the life that I want to live in a way that

monkeys and draw pictures of them.”

and energy of the pieces,” Marty said.

they will be proud of me,” Marty said.

Marty said it’s especially fulfilling to be

Some notable local artists with

“There’s such a love around it, that’s hard

a female role model for her grandsons.

international acclaim include jewelry

to explain in words. But I can express it

“Since I’m a single grandma, there’s

designer Robyn Robinson and collage

As a business owner and a single mother/grandmother, Marty acknowl-

importance in that, too,” Marty said. “I’m a strong, independent woman and a grandma, doing it all on my own.”

artist Kristi Abbott. The main goal of Everett & Charlie, Marty said, is to bring in people

V

through art.”


from all walks of life, with varying

ings and other smaller celebrations.

knowledge of art, and help them find

Of course, the artists’ openings have a

pieces that speak to their experiences.

festive feel, such as Prosecco, Paintings,

“I always say, ‘The gallery is you.’

& Ed, a midday Sunday soiree this past

I’ve gotten bolder about telling people

July that featured mixed-media artist

to buy pieces that speak to them,”

and photographer Edward Bock. Bock said he appreciated how Marty

Marty said. The gallery also provides opportunities for customers to meet the artists in person.

was supportive and friendly, but also organized, business-knowledgeable and sales-motivated. “Everything an artist needs,” Bock said. “Suzie is an art lover and curator who loves organizing and arranging

They think it’s brave — it’s not brave. It’s everything I love. — Suzie Marty

artworks in her gallery to give her customers the best experience possible. Her welcoming presence is the sparkle on the art.”

Freedom to be fearless Marty’s fearlessness — and her belief

“The work will stand on its own,” she said. “But sharing stories with customers leads to that personal emotional connection.”

The ‘experience’ But it’s not just about connecting with art and artists that speaks to the gallery’s experiential niche. Everett & Charlie already has hosted live music performances, art demonstrations and author events, including a recent discussion and signing by author Annette Rugolo — all in the gallery space, amongst the art and the energy it creates. In June, the gallery created an outdoor experience with next-door neighbor The Harriet Brasserie, celebrating its sevenyear anniversary alongside the gallery’s first anniversary. In the side alley, attendees celebrated with food, drinks, art and music. ▲▲Suzie Marty named her Linden Hills gallery after her grandsons, Everett and Charlie, who are ages 4 and 2 and live in Duluth. 36 / September 2019 / Minnesota Good Age

And now Marty is teaming up with The Harriet Brasserie to host private catered events in the gallery, such as dinner parties, wine tastings, corporate gather-

that art truly has no boundaries — might be part of that magic. “There’s no judgment in art, no favorites,” she said. “It changes depending on what mood you’re in.” That freedom is expressed in her home and in the gallery. “I had a woman from out of state tell me she loved how everything is hung in here, which is how my home looks — with modern pieces next to more traditional pieces,” Marty said. Others have had similar reactions. “They think it’s brave — it’s not brave,” she said. “It’s everything I love.” As the gallery has come into its own, Marty has started to see the parallels between the gallery’s growth and that of her young grandsons. “It’s fun to see progression with both,” Marty said. “As they grow up, I want them to be able to pour the wine here and show their work here.” Olivia Volkman-Johnson is a local freelance writer, studying to become a pastry chef.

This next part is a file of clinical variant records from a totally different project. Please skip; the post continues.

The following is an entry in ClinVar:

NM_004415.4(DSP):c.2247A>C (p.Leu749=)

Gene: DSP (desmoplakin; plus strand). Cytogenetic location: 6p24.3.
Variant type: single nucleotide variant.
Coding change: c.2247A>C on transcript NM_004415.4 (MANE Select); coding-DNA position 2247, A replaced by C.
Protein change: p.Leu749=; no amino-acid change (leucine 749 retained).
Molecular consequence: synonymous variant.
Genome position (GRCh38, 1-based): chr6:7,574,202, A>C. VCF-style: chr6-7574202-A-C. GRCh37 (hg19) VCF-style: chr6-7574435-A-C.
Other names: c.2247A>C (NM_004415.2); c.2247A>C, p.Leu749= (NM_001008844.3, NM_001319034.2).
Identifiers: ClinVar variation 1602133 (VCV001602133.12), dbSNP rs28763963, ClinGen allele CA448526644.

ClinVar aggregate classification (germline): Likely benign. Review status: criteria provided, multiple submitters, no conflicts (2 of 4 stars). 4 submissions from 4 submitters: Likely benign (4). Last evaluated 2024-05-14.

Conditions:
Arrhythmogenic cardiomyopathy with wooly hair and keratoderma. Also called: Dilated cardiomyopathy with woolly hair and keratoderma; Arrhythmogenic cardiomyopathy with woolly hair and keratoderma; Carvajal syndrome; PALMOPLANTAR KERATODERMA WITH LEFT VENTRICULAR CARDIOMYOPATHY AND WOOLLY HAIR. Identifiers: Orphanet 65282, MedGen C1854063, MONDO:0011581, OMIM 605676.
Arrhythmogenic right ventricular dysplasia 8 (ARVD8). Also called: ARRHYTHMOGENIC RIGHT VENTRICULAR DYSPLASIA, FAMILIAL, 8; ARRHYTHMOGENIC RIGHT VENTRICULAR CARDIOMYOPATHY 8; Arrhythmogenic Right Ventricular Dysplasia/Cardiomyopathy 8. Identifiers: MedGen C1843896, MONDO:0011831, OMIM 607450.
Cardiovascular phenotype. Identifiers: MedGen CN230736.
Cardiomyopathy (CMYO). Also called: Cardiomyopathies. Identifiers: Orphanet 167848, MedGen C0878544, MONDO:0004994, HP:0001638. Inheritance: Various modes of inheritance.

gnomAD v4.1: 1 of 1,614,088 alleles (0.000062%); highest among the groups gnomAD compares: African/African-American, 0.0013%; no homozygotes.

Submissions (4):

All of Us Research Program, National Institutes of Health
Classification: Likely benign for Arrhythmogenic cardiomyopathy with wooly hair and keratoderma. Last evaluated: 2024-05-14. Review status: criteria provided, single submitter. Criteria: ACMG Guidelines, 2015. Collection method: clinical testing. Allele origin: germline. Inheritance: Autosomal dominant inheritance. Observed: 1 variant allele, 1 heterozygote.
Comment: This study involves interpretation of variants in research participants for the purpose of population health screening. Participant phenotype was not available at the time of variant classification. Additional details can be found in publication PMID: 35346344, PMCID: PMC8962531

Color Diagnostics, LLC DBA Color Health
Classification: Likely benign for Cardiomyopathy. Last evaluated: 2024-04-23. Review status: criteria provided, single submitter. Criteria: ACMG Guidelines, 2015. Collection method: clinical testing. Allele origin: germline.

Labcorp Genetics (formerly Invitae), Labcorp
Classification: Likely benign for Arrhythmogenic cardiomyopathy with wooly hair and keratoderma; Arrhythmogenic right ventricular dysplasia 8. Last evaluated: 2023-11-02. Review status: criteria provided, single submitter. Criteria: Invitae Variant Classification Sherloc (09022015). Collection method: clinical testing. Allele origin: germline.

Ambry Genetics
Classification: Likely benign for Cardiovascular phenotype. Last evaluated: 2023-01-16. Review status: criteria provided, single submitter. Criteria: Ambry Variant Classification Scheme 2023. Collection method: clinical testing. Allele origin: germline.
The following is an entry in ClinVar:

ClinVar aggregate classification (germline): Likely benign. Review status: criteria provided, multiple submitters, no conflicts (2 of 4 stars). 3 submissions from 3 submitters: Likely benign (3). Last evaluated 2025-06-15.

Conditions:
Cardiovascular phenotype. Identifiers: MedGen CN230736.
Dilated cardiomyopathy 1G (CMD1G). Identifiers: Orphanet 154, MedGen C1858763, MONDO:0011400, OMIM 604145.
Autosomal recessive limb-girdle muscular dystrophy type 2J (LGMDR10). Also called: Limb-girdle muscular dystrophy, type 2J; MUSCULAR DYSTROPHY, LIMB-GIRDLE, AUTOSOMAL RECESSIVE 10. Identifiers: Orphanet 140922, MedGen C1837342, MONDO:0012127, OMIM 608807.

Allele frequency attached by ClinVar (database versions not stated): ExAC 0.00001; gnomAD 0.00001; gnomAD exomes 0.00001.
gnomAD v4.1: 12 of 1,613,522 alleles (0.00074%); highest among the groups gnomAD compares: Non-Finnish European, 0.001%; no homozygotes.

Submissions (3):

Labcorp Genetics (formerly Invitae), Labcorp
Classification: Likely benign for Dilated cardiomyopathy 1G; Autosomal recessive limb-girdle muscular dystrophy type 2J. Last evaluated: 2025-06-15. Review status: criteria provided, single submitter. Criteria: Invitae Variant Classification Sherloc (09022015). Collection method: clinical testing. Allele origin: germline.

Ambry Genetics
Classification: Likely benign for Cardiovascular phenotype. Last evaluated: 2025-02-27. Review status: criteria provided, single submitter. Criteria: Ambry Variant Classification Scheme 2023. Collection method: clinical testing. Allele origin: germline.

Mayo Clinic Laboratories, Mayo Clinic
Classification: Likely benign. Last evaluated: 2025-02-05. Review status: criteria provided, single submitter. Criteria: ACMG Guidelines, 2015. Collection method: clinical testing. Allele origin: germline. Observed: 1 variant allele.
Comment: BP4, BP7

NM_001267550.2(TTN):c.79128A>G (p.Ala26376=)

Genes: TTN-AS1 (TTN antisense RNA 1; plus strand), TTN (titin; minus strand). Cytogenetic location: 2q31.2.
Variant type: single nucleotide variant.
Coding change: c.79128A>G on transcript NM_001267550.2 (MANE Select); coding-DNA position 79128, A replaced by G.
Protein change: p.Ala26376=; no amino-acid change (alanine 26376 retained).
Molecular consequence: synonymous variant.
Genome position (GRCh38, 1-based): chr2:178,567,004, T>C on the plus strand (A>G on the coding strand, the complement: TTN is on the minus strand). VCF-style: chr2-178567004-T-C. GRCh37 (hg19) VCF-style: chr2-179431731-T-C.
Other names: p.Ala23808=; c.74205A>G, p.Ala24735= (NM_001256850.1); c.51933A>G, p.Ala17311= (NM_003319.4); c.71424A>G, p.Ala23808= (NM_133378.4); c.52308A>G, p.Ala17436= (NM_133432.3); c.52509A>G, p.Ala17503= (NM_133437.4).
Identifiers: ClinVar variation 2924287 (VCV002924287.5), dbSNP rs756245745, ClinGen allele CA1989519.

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PLATES FOR GOOD → Premier eateries, including Nolo’s Kitchen & Bar, Pagoda, Butter Bakery Cafe, Honey & Rye Bakehouse and Lucy’s Burgers, will donate a minimum of 20 percent of sales to end hunger. When: Sept. 12 Where: Twin Cities Cost: Various Info: platesforgood.org

SEPT. 12–22

THE ONE-MAN CIRCUS

THE LOONEY LUTHERANS IN YOUNG(ISH) AT HEART

→ The wacky trio is back with age-defying wisdom, music, comedy and help from the audience to create an interactive and family-friendly show. When: Sept. 11–Oct. 27 Where: Ames Center, Burnsville

SEPT. 6–8

TASTE OF GREECE → This three-day festival features authentic Greek food, live music and cultural events, all in support of three local charities. When: Sept. 6–8 Where: St. Mary’s Greek Orthodox Church, Minneapolis Cost: FREE Info: mplsgreekfest.org

SEPT. 7

MINNEAPOLIS MONARCH FESTIVAL → Honor the monarch butterfly’s amazing migration from Minnesota to Mexico. Using 38 / September 2019 / Minnesota Good Age

Cost: $30–$38 Info: ames-center.com

art, music, dancing, games, native plants, prairie tours and more, the festival raises awareness of the need to provide and protect monarch habitat. When: Sept. 7 Where: Lake Nokomis Park, Minneapolis Cost: FREE Info: monarchfestival.org

SEPT. 10–22

SMOKEY JOE’S CAFE → This Grammy-winning and Tony-nominated smash made history as Broadway’s longestrunning musical revue, featuring classics such as On Broadway, Stand by Me, Jailhouse Rock, Hound Dog, Love Potion No. 9, Spanish Harlem, Yakety Yak and Charlie Brown.